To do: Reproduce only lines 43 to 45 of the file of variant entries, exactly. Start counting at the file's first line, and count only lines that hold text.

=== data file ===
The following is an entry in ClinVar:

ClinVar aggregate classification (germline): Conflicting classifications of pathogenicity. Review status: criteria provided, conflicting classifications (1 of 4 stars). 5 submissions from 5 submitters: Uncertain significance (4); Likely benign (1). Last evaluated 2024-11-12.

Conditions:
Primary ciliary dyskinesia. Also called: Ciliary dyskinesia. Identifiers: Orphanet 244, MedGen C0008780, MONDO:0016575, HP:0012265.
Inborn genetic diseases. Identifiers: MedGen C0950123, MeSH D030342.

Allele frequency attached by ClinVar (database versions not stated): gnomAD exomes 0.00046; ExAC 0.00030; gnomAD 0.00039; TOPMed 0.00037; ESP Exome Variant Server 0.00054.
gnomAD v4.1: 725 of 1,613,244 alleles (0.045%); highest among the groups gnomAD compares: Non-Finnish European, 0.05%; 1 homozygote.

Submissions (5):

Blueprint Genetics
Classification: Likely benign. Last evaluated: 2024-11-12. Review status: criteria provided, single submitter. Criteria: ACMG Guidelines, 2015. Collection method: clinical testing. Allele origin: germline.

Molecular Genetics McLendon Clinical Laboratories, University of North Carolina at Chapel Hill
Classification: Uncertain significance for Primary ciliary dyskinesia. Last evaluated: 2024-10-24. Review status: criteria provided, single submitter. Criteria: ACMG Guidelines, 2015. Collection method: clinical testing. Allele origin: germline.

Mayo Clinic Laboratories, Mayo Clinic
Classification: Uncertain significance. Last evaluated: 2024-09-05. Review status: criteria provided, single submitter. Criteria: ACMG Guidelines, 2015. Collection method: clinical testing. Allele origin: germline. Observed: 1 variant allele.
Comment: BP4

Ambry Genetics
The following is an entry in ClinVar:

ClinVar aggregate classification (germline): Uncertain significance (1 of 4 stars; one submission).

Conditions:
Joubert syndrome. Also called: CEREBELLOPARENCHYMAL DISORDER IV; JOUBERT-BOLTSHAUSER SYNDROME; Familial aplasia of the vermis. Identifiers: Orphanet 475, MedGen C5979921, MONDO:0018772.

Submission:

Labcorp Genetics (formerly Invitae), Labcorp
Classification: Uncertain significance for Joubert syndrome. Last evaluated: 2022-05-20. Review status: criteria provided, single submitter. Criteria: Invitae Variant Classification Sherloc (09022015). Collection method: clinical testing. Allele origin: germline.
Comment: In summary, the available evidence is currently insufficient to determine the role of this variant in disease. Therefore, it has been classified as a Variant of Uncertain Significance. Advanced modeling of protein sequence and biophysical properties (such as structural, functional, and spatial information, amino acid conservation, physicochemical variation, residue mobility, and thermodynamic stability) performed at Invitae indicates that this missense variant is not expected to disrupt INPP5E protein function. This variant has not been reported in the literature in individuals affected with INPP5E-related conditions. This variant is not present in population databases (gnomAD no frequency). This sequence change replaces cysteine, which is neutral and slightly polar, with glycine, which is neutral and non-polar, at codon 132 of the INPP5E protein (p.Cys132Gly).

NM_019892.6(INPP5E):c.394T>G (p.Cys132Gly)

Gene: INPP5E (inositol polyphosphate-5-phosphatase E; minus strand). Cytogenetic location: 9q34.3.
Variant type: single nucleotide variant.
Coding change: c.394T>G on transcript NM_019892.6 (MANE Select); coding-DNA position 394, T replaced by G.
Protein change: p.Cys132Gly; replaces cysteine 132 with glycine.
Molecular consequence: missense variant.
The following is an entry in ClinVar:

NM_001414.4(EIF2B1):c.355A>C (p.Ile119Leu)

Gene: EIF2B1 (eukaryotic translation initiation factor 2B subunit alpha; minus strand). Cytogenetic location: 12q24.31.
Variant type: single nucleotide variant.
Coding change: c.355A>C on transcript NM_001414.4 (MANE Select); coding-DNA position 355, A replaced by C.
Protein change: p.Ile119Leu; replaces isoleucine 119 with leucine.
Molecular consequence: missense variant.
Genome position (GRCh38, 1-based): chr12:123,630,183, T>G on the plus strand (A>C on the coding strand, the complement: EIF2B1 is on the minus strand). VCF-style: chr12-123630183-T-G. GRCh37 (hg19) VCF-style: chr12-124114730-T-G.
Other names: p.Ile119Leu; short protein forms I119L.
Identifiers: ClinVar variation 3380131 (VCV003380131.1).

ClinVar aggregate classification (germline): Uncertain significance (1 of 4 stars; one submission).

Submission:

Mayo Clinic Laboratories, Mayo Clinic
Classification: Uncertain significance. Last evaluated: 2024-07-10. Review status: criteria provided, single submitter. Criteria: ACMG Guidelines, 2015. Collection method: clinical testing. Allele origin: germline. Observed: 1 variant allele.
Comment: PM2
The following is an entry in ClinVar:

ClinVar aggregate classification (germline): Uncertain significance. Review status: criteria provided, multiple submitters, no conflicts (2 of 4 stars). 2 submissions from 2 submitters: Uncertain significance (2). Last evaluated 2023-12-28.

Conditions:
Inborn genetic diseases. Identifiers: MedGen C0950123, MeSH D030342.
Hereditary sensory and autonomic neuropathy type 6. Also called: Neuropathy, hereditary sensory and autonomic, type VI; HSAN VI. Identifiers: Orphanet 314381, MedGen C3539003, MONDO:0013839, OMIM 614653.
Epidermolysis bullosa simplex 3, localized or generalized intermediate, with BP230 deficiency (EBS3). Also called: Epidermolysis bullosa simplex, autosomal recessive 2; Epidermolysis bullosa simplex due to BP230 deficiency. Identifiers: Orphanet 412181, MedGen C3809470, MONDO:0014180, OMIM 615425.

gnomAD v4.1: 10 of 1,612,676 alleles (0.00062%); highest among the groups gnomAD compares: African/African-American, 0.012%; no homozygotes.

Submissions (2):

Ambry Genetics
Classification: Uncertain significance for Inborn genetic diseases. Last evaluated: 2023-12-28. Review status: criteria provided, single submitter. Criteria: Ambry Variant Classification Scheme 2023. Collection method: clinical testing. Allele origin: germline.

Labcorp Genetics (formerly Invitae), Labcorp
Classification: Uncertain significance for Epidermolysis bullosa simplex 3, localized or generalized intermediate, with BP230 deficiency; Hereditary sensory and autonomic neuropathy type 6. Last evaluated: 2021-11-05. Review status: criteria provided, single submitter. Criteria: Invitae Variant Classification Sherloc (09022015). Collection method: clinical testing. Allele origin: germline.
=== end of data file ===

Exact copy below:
Mayo Clinic Laboratories, Mayo Clinic
Classification: Uncertain significance. Last evaluated: 2024-07-10. Review status: criteria provided, single submitter. Criteria: ACMG Guidelines, 2015. Collection method: clinical testing. Allele origin: germline. Observed: 1 variant allele.
Comment: PM2